[IPython-dev] Fwd: [Matplotlib-users] Improved dashing for black and white plots?

Walter Dörwald walter at livinglogic.de
Wed Jul 12 12:02:55 CDT 2006


Fernando Perez wrote:
> Hey guys,
> 
> in case one of you wants to have a serious go at this idea.  I think
> it would be pretty cool, but it's not completely trivial to implement.
>  Capturing of stdout of external and extension code requires proper
> handling of the underlying file descriptors.  Here's some code Robert
> Kern wrote a while ago to do this:
> 
> 
> import os
> import sys
> 
> STDOUT = 1
> STDERR = 2
> 
> class Redirector:
> [...]
> 
> ---------- Forwarded message ----------
> From: Fernando Perez <fperez.net at gmail.com>
> Date: Jul 12, 2006 12:11 AM
> Subject: Re: [Matplotlib-users] Improved dashing for black and white plots?
> To: John Hunter <jdhunter at ace.bsd.uchicago.edu>
> Cc: matplotlib-users <matplotlib-users at lists.sourceforge.net>
> 
> 
> On 7/11/06, John Hunter <jdhunter at ace.bsd.uchicago.edu> wrote:
> 
>> You don't need any defense -- it's no secret that mpl is
>> under-documented.  If you know how to look, the information is usually
>> there, but the trick is knowing how to look
>>
>> In [3]: l, = plot([1,2,3])
>>
>> In [4]: setp(l)
> 
> Ah, thanks for that reminder!  That's useful to know/re-know.
> 
>> This reminds me -- of late I've been wishing for a grep-like feature
>> in ipython
>>
>>   In [2]: setp(l) | grep dash
>>
>> to see just the output of setp that matches "dash".  In your case, you
>> would have seen
>>
>>     dash_capstyle: ['butt' | 'round' | 'projecting']
>>     dash_joinstyle: ['miter' | 'round' | 'bevel']
>>     dashes: sequence of on/off ink in points
>>
>> suggesting that you can not only configure the dash style, but the
>> dash cap and join style as well :-)
>>
>> Of course, I could add this functionality to setp but it would be more
>> generally useful to have it in ipython.
>>
>> The use case I had in mind today was in history, when I had a bunch of
>> commands I wanted to grep through
>>
>>   In [1000]: history | grep xxx
> 
> Yes, I also have wanted something like this.  The problem is that many
> utilities don't return anything, they just print to stdout (setp is
> one such tool).  Which means that we'd need to capture all of stdout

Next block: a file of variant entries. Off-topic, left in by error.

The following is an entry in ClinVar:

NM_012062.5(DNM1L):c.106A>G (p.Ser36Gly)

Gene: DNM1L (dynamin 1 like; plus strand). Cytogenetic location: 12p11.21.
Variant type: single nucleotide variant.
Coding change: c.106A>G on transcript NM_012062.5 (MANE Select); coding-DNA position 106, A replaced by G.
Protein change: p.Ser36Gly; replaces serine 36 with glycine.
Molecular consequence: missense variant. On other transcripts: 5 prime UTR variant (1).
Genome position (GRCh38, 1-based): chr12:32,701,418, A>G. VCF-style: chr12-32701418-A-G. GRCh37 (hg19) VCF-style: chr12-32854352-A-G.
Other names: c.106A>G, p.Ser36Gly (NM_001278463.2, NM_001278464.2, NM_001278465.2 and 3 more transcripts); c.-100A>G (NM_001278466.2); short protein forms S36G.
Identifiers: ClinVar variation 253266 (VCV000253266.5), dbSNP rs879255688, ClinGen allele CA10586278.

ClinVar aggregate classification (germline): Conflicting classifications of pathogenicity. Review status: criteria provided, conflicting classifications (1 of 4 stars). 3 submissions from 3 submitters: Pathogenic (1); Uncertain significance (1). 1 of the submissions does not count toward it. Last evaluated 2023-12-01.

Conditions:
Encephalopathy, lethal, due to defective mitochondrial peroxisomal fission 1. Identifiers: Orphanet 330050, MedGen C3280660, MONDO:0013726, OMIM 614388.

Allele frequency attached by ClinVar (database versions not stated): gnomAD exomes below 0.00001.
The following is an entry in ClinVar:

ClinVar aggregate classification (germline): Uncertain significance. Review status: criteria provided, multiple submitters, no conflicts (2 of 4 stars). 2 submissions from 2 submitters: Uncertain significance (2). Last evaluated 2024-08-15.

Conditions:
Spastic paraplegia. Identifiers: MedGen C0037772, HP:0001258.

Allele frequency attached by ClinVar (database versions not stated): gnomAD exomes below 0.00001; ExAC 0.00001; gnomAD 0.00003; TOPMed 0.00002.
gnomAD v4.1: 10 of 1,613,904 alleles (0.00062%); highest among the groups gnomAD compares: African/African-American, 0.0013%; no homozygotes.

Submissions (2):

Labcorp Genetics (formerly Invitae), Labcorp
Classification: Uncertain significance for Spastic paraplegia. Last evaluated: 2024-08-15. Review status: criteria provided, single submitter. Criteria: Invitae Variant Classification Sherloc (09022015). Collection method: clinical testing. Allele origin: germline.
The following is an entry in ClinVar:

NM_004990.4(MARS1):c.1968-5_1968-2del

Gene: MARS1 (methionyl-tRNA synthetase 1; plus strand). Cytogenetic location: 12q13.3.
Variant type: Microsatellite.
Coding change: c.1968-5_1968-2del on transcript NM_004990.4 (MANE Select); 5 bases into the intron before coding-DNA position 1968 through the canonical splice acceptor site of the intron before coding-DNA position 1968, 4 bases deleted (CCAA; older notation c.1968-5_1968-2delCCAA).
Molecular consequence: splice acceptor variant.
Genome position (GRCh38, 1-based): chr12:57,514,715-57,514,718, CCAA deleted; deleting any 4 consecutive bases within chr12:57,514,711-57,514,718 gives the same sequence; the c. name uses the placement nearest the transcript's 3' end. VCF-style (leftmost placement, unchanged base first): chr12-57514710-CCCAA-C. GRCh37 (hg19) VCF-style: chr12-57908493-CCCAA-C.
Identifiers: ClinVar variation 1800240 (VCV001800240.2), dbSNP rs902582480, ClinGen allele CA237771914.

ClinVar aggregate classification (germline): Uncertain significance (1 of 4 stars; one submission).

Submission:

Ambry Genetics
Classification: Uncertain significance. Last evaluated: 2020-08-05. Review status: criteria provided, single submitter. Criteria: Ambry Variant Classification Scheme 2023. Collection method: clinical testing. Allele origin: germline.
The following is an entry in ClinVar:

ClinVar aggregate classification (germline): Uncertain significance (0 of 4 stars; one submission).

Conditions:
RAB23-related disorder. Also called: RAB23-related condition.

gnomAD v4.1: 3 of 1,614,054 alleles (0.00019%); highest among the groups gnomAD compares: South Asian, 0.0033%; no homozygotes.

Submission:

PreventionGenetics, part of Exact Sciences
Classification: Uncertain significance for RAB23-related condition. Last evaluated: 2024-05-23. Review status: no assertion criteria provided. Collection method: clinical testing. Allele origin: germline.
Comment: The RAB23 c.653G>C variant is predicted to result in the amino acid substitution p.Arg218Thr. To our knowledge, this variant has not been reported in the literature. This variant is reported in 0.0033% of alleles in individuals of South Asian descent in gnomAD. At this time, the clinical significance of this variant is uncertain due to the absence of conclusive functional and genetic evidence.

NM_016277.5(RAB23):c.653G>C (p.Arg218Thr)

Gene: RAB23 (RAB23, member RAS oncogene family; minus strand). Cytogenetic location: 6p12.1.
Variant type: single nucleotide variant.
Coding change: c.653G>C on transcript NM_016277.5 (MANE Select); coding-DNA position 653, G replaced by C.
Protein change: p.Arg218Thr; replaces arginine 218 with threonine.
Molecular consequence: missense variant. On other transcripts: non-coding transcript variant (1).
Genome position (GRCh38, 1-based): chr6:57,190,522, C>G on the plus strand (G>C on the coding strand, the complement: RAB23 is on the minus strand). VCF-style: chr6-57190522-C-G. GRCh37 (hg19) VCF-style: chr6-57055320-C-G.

> and have it available for further processing always, in a non-blocking
> way (so typing 'ls' doesn't make you wait forever before printing).
> This is really pushing ipython far into the shell territory, albeit in
> a manner that would be very useful.  I'll forward this to the
> ipython-dev list, to see if Ville and Walter (the brains behind the
> fancy ipipe) want to pick this ball up and run with it.  I'm now
> pretty much only working with Brian on the new branch.

I've tried it with Robert's Redirector and the following ipipe Table:

from IPython.Extensions import ipipe

class iprint(ipipe.Table):
    def __init__(self, cmd):
        self.cmd = cmd

    def __iter__(self):
        redir = Redirector()
        redir.start()
        globals = ipipe.getglobals(None)
        exec self.cmd in {}, globals
        output = redir.stop()
        for line in output.splitlines():
            yield line

Fiddling with stdout like Redirector does seems to completely mess up
curses (doing a
   iprint("for i in xrange(10): print i") | ibrowse
gives me an
   error: nocbreak() returned ERR
exception

Would it be enough to redirect stdout on the Python level (i.e. replace
sys.stdout)?

The following works without any problems.

class iprint(ipipe.Table):
    def __init__(self, cmd):
        self.cmd = cmd

    def __iter__(self):
        oldstdout = sys.stdout
        try:
            sys.stdout = cStringIO.StringIO()
            globals = ipipe.getglobals(None)
            exec self.cmd in {}, globals
            output = sys.stdout.getvalue()
        finally:
            sys.stdout = oldstdout

        for line in output.splitlines():
            yield line

Of course
   iprint("_ip.magic('history')") | ifilter("'import' in _")
doesn't look as simple as
   %history | grep import

But currently ipipe is implemented as a display hook, so the input must
be a valid Python expression.

> Incidentally, this would bring ipython much closer to Microsoft's
> Monad shell model:
> 
>     http://arstechnica.com/guides/other/msh.ars
> 
> Ever since that review came out, I've thought that python/ipython
> already has 90% of those tools, save a proper (but better) pipe-like
> model for chaining object results.  With a bit of time investment,
> this could certainly be done.

Servus,
   Walter


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